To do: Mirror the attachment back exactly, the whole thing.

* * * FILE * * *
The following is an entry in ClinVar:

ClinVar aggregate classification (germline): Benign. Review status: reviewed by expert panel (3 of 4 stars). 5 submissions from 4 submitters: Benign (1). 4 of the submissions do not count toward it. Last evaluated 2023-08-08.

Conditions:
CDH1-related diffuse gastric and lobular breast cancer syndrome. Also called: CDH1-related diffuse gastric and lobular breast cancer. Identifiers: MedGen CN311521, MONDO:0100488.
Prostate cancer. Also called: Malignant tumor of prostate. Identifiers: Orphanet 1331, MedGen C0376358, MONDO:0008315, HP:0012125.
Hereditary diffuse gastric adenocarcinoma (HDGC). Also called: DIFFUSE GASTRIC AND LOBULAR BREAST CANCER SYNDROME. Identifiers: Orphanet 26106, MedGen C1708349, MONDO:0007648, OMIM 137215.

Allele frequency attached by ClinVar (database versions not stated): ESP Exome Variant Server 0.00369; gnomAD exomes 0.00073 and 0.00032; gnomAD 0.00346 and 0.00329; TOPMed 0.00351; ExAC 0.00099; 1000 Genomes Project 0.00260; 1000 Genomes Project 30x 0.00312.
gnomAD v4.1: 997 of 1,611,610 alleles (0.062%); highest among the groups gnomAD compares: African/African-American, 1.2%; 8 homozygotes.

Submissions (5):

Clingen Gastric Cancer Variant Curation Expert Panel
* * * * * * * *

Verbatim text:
The following is an entry in ClinVar:

ClinVar aggregate classification (germline): Benign. Review status: reviewed by expert panel (3 of 4 stars). 5 submissions from 4 submitters: Benign (1). 4 of the submissions do not count toward it. Last evaluated 2023-08-08.

Conditions:
CDH1-related diffuse gastric and lobular breast cancer syndrome. Also called: CDH1-related diffuse gastric and lobular breast cancer. Identifiers: MedGen CN311521, MONDO:0100488.
Prostate cancer. Also called: Malignant tumor of prostate. Identifiers: Orphanet 1331, MedGen C0376358, MONDO:0008315, HP:0012125.
Hereditary diffuse gastric adenocarcinoma (HDGC). Also called: DIFFUSE GASTRIC AND LOBULAR BREAST CANCER SYNDROME. Identifiers: Orphanet 26106, MedGen C1708349, MONDO:0007648, OMIM 137215.

Allele frequency attached by ClinVar (database versions not stated): ESP Exome Variant Server 0.00369; gnomAD exomes 0.00073 and 0.00032; gnomAD 0.00346 and 0.00329; TOPMed 0.00351; ExAC 0.00099; 1000 Genomes Project 0.00260; 1000 Genomes Project 30x 0.00312.
gnomAD v4.1: 997 of 1,611,610 alleles (0.062%); highest among the groups gnomAD compares: African/African-American, 1.2%; 8 homozygotes.

Submissions (5):

Clingen Gastric Cancer Variant Curation Expert Panel